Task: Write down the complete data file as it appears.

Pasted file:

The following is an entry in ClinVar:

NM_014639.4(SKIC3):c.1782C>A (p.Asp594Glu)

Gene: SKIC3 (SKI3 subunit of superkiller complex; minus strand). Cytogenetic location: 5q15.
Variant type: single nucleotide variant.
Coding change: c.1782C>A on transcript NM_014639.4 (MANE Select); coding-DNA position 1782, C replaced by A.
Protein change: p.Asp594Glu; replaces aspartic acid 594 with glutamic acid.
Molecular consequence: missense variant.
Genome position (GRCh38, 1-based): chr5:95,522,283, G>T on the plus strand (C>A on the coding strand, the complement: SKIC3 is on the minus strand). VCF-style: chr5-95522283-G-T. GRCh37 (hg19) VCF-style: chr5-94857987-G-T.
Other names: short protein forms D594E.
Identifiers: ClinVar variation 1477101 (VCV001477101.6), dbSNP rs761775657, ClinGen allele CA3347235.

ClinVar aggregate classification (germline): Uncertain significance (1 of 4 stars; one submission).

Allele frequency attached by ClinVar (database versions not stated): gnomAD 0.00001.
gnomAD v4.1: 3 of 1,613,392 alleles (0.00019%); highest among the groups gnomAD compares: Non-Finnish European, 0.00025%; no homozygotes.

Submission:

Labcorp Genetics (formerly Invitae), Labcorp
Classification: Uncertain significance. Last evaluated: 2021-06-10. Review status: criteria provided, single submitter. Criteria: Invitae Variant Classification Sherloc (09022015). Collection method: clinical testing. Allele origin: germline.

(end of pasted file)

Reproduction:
The following is an entry in ClinVar:

NM_014639.4(SKIC3):c.1782C>A (p.Asp594Glu)

Gene: SKIC3 (SKI3 subunit of superkiller complex; minus strand). Cytogenetic location: 5q15.
Variant type: single nucleotide variant.
Coding change: c.1782C>A on transcript NM_014639.4 (MANE Select); coding-DNA position 1782, C replaced by A.
Protein change: p.Asp594Glu; replaces aspartic acid 594 with glutamic acid.
Molecular consequence: missense variant.
Genome position (GRCh38, 1-based): chr5:95,522,283, G>T on the plus strand (C>A on the coding strand, the complement: SKIC3 is on the minus strand). VCF-style: chr5-95522283-G-T. GRCh37 (hg19) VCF-style: chr5-94857987-G-T.
Other names: short protein forms D594E.
Identifiers: ClinVar variation 1477101 (VCV001477101.6), dbSNP rs761775657, ClinGen allele CA3347235.

ClinVar aggregate classification (germline): Uncertain significance (1 of 4 stars; one submission).

Allele frequency attached by ClinVar (database versions not stated): gnomAD 0.00001.
gnomAD v4.1: 3 of 1,613,392 alleles (0.00019%); highest among the groups gnomAD compares: Non-Finnish European, 0.00025%; no homozygotes.

Submission:

Labcorp Genetics (formerly Invitae), Labcorp
Classification: Uncertain significance. Last evaluated: 2021-06-10. Review status: criteria provided, single submitter. Criteria: Invitae Variant Classification Sherloc (09022015). Collection method: clinical testing. Allele origin: germline.